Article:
Le Combat Ordinaire 3: Ce qui est precieux by Manu Larcenet. Dargaud, 2006. 64 p., full color. (Available for 21.95$C from Fichtre.)
When I first read the translation of Manu Larcenet’s Le Combat Ordinaire in the form of NBM’s Ordinary Victories (my review), I had no idea that the story continued past the two volumes collected therein. But, this March, volume 3 came out in France, and after reading it, there is clearly a fourth volume planned (at least). That can only be good news as I really enjoy this series. Realizing it is a series rather than a “graphic novel” (as I referred to it numerous times in my previous review) makes the structure of the book more logical: the lack of one overall plot and the ongoing everyday aspect of the story more easily lend themselves to a series (and actually makes me feel that it is a little more conventional than I first thought).
As I’ve previously reviewed the first two volumes, my comments on this one will be brief.
The book continues telling the story of Marco’s life. The main focus of this volume is his dealing with the aftermath of his father’s death (in the previous volume) and learning to understand his father’s life and their relationship. A few subplots wind their way through: a book deal, Marco’s girlfriend Emily wanting a child, and Marco’s brother’s issues with the father’s death. These subplots all seem to set-up larger stories for future volumes. We also see a return of the old man who was a commanding soldier in Algeria, allowing more historical details of that shameful time in French history.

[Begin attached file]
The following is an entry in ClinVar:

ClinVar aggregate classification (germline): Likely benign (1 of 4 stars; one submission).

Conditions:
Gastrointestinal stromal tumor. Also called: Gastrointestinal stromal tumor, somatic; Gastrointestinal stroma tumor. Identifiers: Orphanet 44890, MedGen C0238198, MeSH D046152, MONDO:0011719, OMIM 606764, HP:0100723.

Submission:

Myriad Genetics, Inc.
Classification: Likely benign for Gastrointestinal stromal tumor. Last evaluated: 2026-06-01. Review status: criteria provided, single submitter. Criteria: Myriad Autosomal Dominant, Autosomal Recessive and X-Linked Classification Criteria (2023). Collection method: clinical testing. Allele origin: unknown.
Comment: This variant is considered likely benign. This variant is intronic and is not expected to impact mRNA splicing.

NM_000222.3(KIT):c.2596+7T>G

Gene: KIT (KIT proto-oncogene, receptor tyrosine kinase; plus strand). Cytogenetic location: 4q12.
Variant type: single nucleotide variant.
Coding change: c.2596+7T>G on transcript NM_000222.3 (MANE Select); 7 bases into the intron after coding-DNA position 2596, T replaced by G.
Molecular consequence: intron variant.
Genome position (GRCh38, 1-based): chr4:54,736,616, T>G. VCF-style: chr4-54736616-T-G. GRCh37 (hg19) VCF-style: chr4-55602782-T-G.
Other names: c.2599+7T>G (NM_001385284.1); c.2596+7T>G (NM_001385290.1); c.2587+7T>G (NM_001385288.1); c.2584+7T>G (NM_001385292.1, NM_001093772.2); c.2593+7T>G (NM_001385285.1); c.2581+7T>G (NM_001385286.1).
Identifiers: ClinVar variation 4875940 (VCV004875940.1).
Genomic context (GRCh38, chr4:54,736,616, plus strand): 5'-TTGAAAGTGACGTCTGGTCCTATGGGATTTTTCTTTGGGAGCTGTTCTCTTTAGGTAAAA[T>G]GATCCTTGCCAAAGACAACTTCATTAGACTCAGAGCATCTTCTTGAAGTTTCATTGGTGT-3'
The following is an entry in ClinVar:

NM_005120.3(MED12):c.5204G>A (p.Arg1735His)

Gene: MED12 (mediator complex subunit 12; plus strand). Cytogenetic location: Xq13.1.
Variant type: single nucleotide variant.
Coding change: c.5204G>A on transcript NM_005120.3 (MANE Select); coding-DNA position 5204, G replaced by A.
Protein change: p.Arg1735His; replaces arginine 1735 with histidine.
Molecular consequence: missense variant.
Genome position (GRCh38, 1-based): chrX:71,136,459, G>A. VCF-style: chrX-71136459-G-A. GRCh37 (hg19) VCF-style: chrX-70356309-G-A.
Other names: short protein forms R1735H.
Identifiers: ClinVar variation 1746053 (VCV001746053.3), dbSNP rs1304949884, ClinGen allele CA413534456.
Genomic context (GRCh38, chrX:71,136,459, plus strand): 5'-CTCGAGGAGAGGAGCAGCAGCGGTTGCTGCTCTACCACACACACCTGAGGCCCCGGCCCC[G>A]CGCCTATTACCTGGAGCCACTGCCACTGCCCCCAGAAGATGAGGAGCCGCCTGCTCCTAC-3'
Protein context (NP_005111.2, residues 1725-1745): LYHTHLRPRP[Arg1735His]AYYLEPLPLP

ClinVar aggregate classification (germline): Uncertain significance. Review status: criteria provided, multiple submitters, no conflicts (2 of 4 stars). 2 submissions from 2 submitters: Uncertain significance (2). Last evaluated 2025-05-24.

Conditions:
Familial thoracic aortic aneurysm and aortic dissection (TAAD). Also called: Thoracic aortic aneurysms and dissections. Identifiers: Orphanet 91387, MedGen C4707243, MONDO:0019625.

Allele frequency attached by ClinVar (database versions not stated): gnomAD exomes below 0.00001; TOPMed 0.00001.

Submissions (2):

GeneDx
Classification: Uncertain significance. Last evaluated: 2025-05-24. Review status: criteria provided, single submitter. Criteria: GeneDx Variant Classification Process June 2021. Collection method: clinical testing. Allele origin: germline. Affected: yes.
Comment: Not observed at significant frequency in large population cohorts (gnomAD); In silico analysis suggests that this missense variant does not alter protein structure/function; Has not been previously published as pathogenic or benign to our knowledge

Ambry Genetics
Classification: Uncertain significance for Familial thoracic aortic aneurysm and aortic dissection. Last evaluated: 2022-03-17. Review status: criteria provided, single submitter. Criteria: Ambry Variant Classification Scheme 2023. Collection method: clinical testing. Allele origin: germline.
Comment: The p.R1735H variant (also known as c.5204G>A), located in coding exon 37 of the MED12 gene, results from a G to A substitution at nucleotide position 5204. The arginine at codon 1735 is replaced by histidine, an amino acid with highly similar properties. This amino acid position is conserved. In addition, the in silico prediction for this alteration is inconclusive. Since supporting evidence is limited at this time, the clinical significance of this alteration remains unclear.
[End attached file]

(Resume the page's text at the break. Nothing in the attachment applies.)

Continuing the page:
The theme of struggling through life continues as does the idea of “ordinary victories” of joy. This is particularly brought in through the father’s diary, decades worth of tiny observations (“Snow. Put laurel in the fire. A divine smell.” (my translation)) that causes Marco much puzzlement (but makes plenty of sense to me, they are almost like haiku in their nature observation simplicity).
It is only with this volume that I realized the realistic/sketchy interludes are supposed to represent Marco’s photographs. It seems so obvious to me now. The change in style represents the realism of a photo and Marco’s narration mirrors the way his personality and life come through in his art (which is a topic of discussion in this book). The interludes continue in this book, all of which show images from Marco’s father’s workshop. Early on in the book we see Marco taking photos of the workshop, and the subsequent interlude showing tools and such made the connection for me.
If you’ve read the first volumes, this would be no surprise. If anything, it improves upon the past volumes, and Larcenet’s art has matured too. I certainly hope a volume 4 is soon forthcoming as well as another translated volume from NBM.
Edit: See me review of NBM’s second volume of translation which includes the French volumes 3 and 4.